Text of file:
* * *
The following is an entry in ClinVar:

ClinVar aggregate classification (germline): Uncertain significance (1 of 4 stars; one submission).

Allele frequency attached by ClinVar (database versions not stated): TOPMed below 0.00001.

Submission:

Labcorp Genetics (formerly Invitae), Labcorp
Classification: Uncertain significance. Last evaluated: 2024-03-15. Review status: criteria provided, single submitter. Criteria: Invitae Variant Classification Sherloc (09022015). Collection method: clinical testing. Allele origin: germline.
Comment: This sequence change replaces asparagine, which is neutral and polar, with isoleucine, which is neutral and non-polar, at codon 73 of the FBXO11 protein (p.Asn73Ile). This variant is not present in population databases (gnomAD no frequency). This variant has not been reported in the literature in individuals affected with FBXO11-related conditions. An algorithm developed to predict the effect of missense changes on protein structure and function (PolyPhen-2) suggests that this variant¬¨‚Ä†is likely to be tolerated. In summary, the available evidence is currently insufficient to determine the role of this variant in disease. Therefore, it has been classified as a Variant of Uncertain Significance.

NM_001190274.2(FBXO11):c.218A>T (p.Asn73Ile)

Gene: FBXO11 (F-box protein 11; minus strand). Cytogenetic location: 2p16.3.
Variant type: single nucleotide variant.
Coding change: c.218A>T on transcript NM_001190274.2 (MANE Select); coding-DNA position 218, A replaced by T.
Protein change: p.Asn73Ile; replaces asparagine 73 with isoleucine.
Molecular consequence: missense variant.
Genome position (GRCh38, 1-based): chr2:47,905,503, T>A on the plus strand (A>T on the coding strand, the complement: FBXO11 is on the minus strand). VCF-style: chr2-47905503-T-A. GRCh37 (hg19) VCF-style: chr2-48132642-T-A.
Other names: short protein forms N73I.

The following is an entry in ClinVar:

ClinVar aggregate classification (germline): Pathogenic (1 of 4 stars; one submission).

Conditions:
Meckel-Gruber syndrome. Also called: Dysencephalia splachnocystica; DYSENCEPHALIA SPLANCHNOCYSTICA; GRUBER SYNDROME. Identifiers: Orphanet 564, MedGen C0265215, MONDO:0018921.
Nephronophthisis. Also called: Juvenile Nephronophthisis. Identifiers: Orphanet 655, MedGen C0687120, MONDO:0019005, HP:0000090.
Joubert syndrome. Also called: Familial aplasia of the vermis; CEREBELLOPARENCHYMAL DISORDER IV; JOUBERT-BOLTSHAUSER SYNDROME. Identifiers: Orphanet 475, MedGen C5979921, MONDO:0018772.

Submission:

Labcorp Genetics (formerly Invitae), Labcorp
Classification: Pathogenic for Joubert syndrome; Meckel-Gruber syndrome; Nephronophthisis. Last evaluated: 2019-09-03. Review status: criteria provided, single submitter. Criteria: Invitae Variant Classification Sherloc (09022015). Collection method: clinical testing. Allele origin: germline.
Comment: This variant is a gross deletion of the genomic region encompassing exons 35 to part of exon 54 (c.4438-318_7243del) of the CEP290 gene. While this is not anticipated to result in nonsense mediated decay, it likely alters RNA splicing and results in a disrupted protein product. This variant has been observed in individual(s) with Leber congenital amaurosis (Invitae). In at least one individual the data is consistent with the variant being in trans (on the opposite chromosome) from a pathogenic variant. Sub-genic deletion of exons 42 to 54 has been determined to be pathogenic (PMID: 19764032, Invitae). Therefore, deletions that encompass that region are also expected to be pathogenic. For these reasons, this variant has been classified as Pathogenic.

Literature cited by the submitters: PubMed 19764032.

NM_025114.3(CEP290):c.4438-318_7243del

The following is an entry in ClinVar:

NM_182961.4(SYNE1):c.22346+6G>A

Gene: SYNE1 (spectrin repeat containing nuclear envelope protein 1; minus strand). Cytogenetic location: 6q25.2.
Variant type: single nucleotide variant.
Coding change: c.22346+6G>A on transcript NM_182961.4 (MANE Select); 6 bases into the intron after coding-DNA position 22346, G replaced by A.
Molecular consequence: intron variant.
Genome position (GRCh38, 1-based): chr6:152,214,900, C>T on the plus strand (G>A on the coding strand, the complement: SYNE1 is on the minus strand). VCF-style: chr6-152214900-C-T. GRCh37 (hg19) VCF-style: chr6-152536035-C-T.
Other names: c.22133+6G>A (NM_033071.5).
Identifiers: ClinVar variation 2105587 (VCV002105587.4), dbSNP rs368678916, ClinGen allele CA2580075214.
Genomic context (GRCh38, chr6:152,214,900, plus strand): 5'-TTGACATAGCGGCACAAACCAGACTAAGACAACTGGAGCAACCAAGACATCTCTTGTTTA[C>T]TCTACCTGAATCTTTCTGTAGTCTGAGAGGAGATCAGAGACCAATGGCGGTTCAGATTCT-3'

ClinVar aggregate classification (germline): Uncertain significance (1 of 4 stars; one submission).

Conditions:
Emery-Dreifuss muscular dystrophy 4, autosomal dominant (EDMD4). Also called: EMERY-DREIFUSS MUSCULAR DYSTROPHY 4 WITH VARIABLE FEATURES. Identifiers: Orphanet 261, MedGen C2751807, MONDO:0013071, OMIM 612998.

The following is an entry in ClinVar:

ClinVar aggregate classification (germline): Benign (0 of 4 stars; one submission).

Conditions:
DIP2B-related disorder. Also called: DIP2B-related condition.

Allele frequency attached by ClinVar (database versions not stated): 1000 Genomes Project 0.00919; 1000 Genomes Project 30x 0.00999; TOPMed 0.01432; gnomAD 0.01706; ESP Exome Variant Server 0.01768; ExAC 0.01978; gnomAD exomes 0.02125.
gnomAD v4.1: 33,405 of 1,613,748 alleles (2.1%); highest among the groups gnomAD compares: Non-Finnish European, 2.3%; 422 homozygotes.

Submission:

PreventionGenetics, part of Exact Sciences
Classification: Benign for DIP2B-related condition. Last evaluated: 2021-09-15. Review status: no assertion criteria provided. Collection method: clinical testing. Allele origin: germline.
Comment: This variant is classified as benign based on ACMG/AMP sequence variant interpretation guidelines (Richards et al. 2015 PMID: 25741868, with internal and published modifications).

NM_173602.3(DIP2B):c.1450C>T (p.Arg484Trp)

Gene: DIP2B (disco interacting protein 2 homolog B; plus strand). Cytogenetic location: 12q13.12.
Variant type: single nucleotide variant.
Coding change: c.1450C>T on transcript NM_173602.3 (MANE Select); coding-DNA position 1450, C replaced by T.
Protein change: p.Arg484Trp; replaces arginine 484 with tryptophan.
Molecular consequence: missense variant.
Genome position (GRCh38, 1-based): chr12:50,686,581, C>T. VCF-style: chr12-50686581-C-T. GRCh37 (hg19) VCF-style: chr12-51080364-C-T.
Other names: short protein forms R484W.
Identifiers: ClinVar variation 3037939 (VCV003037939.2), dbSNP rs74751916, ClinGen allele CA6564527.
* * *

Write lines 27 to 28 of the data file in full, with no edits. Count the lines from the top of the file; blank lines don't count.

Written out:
NM_025114.3(CEP290):c.4438-318_7243del

The following is an entry in ClinVar: